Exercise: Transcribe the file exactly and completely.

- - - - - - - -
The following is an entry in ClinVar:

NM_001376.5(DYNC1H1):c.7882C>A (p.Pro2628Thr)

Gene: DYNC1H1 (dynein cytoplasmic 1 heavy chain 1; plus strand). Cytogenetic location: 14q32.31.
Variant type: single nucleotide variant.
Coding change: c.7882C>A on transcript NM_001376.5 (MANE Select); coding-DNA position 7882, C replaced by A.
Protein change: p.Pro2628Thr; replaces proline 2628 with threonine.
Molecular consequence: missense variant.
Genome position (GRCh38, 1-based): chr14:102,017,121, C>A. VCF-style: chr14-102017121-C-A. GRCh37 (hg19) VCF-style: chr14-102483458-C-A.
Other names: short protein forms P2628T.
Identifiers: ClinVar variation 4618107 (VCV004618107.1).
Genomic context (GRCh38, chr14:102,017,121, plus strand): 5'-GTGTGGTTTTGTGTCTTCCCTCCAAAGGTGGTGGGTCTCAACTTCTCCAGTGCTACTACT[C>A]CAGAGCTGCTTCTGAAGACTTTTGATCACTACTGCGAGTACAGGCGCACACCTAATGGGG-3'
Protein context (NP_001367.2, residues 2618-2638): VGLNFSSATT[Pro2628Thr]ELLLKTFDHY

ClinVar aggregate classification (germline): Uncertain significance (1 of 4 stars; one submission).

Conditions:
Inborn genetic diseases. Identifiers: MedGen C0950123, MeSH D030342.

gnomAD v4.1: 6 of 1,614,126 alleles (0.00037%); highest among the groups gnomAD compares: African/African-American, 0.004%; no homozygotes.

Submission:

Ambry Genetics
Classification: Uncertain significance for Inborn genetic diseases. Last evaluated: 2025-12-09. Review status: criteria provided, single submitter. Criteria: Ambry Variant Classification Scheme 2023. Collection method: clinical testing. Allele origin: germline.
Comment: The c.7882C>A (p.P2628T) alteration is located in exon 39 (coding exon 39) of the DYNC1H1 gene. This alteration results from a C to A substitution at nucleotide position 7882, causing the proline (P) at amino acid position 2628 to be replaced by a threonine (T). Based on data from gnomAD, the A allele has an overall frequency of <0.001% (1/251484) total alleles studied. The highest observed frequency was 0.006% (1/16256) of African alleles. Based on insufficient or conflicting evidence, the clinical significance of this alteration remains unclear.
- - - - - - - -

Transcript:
The following is an entry in ClinVar:

NM_001376.5(DYNC1H1):c.7882C>A (p.Pro2628Thr)

Gene: DYNC1H1 (dynein cytoplasmic 1 heavy chain 1; plus strand). Cytogenetic location: 14q32.31.
Variant type: single nucleotide variant.
Coding change: c.7882C>A on transcript NM_001376.5 (MANE Select); coding-DNA position 7882, C replaced by A.
Protein change: p.Pro2628Thr; replaces proline 2628 with threonine.
Molecular consequence: missense variant.
Genome position (GRCh38, 1-based): chr14:102,017,121, C>A. VCF-style: chr14-102017121-C-A. GRCh37 (hg19) VCF-style: chr14-102483458-C-A.
Other names: short protein forms P2628T.
Identifiers: ClinVar variation 4618107 (VCV004618107.1).
Genomic context (GRCh38, chr14:102,017,121, plus strand): 5'-GTGTGGTTTTGTGTCTTCCCTCCAAAGGTGGTGGGTCTCAACTTCTCCAGTGCTACTACT[C>A]CAGAGCTGCTTCTGAAGACTTTTGATCACTACTGCGAGTACAGGCGCACACCTAATGGGG-3'
Protein context (NP_001367.2, residues 2618-2638): VGLNFSSATT[Pro2628Thr]ELLLKTFDHY

ClinVar aggregate classification (germline): Uncertain significance (1 of 4 stars; one submission).

Conditions:
Inborn genetic diseases. Identifiers: MedGen C0950123, MeSH D030342.

gnomAD v4.1: 6 of 1,614,126 alleles (0.00037%); highest among the groups gnomAD compares: African/African-American, 0.004%; no homozygotes.

Submission:

Ambry Genetics
Classification: Uncertain significance for Inborn genetic diseases. Last evaluated: 2025-12-09. Review status: criteria provided, single submitter. Criteria: Ambry Variant Classification Scheme 2023. Collection method: clinical testing. Allele origin: germline.
Comment: The c.7882C>A (p.P2628T) alteration is located in exon 39 (coding exon 39) of the DYNC1H1 gene. This alteration results from a C to A substitution at nucleotide position 7882, causing the proline (P) at amino acid position 2628 to be replaced by a threonine (T). Based on data from gnomAD, the A allele has an overall frequency of <0.001% (1/251484) total alleles studied. The highest observed frequency was 0.006% (1/16256) of African alleles. Based on insufficient or conflicting evidence, the clinical significance of this alteration remains unclear.